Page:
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The Muppet’s Guide to: The Structure and Dynamics of Solids 5. Crystal Growth II and Defects.

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Presentation on theme: "The Muppet’s Guide to: The Structure and Dynamics of Solids 5. Crystal Growth II and Defects."— Presentation transcript:

1 The Muppet’s Guide to: The Structure and Dynamics of Solids 5. Crystal Growth II and Defects

2 Crystal Growth All growth processes require conditions that promote formation of a crystal such as: –Condensing from a supersaturated solution –Freezing from a melt –Evaporation Different methods needed for different materials

3 Growth from Solution Evaporation of the solvent causes super-saturation and hence the solute comes out of solution

4 Growth from the melt Czochralski growth –Liquid encapsulated Czochralski growth Bridgman growth (directional freezing) –Interface shape –Thermal considerations

5 Czochralski growth (crystal pulling)

6 A seed is lowered into the melt The seed is rotated and withdrawn

7 Czochralski growth (crystal pulling) A seed is lowered into the melt The seed is rotated and withdrawn A rod or boule of crystal forms Industry standard for Si and Ge Pure Material Melt + Impurities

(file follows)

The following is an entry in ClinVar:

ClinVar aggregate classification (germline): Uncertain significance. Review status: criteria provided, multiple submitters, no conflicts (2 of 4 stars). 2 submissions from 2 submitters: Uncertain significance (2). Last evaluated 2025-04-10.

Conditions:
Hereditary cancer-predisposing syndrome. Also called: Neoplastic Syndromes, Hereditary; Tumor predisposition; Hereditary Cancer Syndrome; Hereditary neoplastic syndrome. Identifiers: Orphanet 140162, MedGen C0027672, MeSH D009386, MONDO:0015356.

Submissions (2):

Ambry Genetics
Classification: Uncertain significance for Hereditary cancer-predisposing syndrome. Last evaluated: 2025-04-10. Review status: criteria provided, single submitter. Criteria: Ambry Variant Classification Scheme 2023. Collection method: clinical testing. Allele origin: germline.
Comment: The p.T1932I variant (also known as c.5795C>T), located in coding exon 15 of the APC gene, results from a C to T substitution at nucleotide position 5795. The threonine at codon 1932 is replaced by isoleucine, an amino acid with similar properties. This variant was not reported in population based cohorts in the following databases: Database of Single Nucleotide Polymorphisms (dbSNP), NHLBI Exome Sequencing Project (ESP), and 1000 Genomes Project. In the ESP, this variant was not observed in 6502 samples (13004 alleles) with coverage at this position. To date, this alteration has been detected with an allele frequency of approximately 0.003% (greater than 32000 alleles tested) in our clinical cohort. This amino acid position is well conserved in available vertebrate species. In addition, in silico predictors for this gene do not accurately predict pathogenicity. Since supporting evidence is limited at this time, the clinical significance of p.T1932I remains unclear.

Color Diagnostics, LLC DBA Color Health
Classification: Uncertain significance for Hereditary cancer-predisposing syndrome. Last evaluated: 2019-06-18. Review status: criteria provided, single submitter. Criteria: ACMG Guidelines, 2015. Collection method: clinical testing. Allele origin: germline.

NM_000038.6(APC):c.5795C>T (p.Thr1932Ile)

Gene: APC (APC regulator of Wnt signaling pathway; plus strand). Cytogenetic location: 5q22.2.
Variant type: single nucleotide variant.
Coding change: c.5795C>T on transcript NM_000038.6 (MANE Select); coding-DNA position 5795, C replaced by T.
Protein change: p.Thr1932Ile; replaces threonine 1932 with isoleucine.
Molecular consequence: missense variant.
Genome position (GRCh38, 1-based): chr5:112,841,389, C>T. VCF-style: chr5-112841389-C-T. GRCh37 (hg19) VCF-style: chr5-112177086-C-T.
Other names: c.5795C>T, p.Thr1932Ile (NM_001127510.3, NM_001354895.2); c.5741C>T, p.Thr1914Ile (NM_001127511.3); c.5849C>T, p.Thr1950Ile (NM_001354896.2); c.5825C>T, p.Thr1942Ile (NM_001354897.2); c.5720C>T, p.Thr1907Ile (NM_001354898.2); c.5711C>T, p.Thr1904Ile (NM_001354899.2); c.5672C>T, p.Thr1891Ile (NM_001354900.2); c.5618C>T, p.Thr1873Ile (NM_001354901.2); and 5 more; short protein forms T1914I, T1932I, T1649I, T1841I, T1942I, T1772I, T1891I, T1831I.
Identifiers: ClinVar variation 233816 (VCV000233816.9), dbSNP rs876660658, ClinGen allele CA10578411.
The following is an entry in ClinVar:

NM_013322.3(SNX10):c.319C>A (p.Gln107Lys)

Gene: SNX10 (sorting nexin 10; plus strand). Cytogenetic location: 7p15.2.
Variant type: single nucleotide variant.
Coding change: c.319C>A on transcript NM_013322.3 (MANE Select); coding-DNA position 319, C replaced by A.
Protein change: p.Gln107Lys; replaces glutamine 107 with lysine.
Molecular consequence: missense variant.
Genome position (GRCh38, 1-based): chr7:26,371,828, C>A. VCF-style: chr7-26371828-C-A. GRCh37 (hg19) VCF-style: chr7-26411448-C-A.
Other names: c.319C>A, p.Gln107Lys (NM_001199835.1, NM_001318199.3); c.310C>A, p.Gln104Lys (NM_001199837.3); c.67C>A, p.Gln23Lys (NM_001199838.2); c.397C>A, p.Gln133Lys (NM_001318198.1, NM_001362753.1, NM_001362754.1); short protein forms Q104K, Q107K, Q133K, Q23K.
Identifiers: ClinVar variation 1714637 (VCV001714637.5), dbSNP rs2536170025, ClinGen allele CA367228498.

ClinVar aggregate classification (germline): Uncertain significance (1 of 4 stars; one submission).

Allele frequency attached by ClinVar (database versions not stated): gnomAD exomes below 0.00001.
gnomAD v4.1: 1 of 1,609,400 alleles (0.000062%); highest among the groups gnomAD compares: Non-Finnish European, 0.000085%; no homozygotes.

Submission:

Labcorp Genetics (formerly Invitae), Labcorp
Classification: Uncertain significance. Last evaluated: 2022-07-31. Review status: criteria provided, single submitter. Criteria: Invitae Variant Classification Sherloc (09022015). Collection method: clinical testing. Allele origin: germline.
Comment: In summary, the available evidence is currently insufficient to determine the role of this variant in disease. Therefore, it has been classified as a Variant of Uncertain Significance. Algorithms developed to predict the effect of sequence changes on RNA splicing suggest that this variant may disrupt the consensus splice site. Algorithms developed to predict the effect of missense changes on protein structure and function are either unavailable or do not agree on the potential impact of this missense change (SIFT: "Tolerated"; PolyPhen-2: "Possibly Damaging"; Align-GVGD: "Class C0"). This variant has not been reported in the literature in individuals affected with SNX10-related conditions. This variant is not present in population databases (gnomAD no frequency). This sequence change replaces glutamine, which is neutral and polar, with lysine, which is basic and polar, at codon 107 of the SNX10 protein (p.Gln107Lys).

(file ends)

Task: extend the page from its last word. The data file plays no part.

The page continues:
8 Czochralski growth A seed is lowered into the melt The seed is rotated and withdrawn A rod or boule of crystal forms Industry standard for Si and Ge "Smithsonian", Jan 2000, Vol 30, No. 10

9 Liquid encapsulated Czochralski growth Growth takes place in a pressure vessel The melt is covered in boric oxide (B 2 O 3 ) which is viscous and un-reactive This allows an over- pressure of inert gas to be applied so as to contain the melt – important for GaAs and CdTe (volatile components)

10 Bridgman growth Boat is moved through the temperature gradient in a tube furnace Growth of the crystal is by directional freezing of the melt T x solidliquid

11 Directional freezing Material is contained in a capsule A concave growth surface allows secondary nuclei to form at the walls of the tube A convex growth surface causes secondary nuclei to be crowded out by the main crystal in the advancing solid Freezing direction, x solid liquid solid liquid

12 Hot Zone or Float Zone Crucible free growth or anneal Also used to remove impurities

13 Impurities Segregation coefficient: For k<1, impurities stay in melt Diffusion mechanism

14 Layer by Layer Growth For epitaxial growth we want the layer to stick: Energy to remain on surface, E a Energy to diffuse on surface, E d Cohesive energy, E c Strain Energy, (U)

15 Thin film Growth Modes Growth mode depends on energies when atoms arrive at substrate Image Courtesy, Nessa Fereshteh Saniee, PhD Thesis, UoW 2014

16 Epitaxial growth Molecular beam epitaxy Co-evaporation of the elements that make the compound at UHV Base pressure of chamber < Torr. Growth pressure <10 -9 Torr

17 Sputtering Base pressure of system <10 -7 Torr. Growth in Ar <10 -3 Torr

18 Pulsed Laser Deposition (PLD) Images Courtesy, Nessa Fereshteh Saniee, PhD Thesis, UoW 2014 Laser produces a plasma of material which is then deposited on a substrate. Good for oxides and high melting point materials

19 Heterostructures Dislocation/ Disorder

20 Lattice Match through Rotations Pt[100]//FeCo[110] 45° Rotation of unit cells a Pt =3.9242Å a Fe =2.8665Å

21 inac.cea.fr/Images/astImg/479_1.png